Nothing hateful about No. 8

When I was 8, my dad helped me work on my entry for the Cub Scouts’ Pinewood Derby. We — mostly he — shaped the block of pine into something resembling a racecar. We attached the wheels and gave it a coat of blue paint, which was my favorite color.

When the paint was dry he asked me what number I wanted for my car. “Eight,” I said immediately. “It’s my favorite number.”

I’m not sure if that was the first moment I claimed eight as my own, but I do know that from at least that day on, it was my go-to number. Doesn’t everyone have a favorite number?

Maybe it was because I was 8 years old, or maybe it was because I was born during August, the eighth month. Maybe it was because I liked the shape, those two circles one on top of the other, or maybe I enjoyed the way my pencil would start out with a curve, cross over and continue back to the beginning where I could keep going if I wanted.

In her poem “Cardinal Ideograms,” May Swenson describes the shape as “the universe in diagram:/A cosmic hourglass.” That’s a pretty heavy way to look at it when you are a kid.

In fact, 8 turned on it’s side (sometimes referred to as a “lazy eight’) is often used as a symbol for infinity. Infinity also is a pretty heavy concept for a kid of any age.

There are nearly an infinite number of web sites which attempt to explain the meaning and significance of eight in Biblical, spiritual, mystical and/or numerological ways. I have to admit I am skeptical of the idea that there is some secret numerical code in the universe that can be discovered and which will explain everything, but I realize some people enjoy finding patterns in seemingly random or coincidental numbers.

Although I call eight my favorite number, I don’t believe it has any particular magical powers. If eight were my “lucky” number, seems like I would have won the lottery by now.

It’s not hard to find coincidences if that is what you are looking for. If I were to start looking for connections between the number eight and my life, I would take into account that I was born during the eighth month. When I was 8 years old, my dad bought an Oldsmobile 88, and I was in the eighth grade when I got my first guitar, the body of which, when you think about it, is shaped sort of like an eight. Also, “eight” is spelled with a silent “gh” just like my last name. Eerie.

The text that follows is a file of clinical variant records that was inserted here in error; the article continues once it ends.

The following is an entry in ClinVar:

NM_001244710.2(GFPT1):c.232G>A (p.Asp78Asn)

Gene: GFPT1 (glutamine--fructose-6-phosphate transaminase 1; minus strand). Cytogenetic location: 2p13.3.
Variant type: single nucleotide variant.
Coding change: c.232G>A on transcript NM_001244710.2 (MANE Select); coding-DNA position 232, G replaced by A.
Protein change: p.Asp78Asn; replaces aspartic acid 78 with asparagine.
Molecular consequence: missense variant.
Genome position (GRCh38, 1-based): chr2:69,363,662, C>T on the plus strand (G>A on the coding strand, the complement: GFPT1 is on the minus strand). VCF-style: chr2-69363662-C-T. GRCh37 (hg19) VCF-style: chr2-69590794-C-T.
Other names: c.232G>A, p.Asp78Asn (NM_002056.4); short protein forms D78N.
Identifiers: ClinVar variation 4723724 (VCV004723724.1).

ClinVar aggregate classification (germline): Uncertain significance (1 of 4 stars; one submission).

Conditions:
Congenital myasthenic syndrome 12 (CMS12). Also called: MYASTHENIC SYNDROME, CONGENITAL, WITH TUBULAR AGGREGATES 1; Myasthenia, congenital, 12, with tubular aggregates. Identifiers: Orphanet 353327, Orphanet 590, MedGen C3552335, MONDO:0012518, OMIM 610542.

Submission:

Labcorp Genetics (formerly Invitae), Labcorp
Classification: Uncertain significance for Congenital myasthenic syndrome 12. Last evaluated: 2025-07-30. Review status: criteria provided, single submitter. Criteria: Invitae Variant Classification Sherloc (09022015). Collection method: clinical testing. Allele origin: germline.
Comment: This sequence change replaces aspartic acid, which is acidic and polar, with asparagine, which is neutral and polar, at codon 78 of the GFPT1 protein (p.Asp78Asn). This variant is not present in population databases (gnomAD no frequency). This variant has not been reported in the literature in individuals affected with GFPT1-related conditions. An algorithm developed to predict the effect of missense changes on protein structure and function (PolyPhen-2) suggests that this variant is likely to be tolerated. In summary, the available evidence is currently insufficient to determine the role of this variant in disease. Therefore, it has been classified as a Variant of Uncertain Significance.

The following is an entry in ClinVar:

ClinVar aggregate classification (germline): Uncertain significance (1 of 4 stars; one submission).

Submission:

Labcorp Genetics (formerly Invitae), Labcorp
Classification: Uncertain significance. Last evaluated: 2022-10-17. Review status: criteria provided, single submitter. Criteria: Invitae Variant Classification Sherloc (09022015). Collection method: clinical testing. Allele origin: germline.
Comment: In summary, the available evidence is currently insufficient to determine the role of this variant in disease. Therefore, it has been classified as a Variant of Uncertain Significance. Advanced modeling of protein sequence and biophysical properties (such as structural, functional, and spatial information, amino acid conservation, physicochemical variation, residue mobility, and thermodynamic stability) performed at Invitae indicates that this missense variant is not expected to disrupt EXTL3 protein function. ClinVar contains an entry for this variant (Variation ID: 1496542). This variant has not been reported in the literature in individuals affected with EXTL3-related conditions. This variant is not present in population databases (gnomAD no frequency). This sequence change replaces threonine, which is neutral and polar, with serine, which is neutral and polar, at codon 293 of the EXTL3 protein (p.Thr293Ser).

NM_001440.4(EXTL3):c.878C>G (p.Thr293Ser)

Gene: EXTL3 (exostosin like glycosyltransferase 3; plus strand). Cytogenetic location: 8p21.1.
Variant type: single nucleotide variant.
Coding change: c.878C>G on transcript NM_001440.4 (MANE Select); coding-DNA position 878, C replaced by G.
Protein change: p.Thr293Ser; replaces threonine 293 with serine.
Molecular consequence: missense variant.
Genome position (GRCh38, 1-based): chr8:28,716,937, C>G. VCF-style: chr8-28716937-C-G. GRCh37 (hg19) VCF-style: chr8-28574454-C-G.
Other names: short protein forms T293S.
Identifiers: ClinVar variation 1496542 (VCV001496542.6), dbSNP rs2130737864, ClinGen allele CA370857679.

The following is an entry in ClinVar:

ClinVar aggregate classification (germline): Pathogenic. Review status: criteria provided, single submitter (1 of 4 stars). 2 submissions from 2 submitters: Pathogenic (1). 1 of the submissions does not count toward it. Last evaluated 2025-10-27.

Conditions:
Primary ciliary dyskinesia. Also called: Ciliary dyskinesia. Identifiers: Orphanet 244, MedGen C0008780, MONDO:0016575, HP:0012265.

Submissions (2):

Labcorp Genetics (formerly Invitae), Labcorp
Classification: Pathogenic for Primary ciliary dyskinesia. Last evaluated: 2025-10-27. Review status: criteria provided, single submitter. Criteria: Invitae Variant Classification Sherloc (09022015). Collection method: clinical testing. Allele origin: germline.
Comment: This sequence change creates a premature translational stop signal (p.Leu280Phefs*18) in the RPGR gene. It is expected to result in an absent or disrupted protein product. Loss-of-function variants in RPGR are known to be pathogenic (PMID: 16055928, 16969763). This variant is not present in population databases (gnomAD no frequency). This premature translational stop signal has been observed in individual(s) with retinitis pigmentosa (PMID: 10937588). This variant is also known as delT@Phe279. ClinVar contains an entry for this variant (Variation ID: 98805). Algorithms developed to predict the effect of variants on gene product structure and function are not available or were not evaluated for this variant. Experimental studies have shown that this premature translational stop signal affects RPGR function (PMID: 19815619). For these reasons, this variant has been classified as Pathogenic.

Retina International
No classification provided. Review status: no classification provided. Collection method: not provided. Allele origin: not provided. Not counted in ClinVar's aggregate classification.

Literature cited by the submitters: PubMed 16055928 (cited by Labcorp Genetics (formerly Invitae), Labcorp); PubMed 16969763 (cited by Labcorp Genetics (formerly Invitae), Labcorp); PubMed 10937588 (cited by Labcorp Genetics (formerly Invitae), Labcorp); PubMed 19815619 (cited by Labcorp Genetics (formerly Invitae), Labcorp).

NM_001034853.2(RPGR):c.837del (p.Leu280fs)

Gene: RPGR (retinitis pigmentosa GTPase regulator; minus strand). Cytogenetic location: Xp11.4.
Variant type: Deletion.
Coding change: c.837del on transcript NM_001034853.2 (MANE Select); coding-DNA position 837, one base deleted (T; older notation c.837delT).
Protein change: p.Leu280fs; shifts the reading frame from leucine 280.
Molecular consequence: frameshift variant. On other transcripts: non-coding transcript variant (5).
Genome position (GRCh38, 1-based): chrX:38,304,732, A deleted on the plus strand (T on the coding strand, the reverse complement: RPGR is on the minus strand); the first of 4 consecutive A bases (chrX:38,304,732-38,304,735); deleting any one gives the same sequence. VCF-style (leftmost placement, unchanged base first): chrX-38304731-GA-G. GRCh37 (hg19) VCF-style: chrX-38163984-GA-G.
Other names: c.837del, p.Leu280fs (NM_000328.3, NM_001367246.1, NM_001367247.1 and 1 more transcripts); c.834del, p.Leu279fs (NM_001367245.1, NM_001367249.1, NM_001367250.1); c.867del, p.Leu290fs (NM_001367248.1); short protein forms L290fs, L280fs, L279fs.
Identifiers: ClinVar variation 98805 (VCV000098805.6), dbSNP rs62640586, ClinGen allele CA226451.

Because we are in the first days of August, the number eight will start playing more of a roll in my day-to-day life if for no other reason than I will need it to write the date. Although August is the eighth month in the calendar year, the prefix for October, the 10th month, means “eight.” This was a bit confusing for my kid brain until I learned that the first month of the old Roman calendar was March. Eventually, I puzzled it out.

I always assumed octo didn’t sound like eight because they weren’t related. I figured one was Latin, in the Romance language family, and the other was English which is in the Germanic family. A little research revealed that eight comes from the Middle English eighte which evolved from the Old English eahta which is related to Old German ahto which is just a stone’s throw away from the Latin octo. So, I guess they are kin after all. That’s what I get for assuming.

For the rest of this month I’m going to revel in all things eight. I’ll have 8 o’clock coffee in the mornings and V-8 vegetable juice later in the day. I’ll continue my quest to teach myself piano by rocking those 88s while I work on that Beatles classic, “Eight Days a Week.” It’s one of my favorites.